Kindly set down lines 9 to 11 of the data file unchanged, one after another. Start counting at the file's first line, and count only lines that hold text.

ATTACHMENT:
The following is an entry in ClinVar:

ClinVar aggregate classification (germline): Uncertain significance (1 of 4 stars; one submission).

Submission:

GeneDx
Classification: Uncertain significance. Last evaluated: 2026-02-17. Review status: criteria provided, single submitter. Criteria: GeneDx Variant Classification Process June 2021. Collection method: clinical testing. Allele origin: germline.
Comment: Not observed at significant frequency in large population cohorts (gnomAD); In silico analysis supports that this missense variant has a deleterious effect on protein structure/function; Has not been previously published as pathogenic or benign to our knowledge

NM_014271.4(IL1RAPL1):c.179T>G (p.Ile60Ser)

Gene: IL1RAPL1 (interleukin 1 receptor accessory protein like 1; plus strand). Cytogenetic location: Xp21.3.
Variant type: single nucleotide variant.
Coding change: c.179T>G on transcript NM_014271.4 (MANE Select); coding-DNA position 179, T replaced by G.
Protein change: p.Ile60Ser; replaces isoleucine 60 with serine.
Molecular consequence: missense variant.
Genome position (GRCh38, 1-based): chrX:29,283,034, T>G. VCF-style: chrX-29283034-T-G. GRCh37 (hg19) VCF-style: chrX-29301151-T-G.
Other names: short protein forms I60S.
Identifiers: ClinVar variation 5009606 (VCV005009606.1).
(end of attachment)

Variant type: single nucleotide variant.
Coding change: c.179T>G on transcript NM_014271.4 (MANE Select); coding-DNA position 179, T replaced by G.
Protein change: p.Ile60Ser; replaces isoleucine 60 with serine.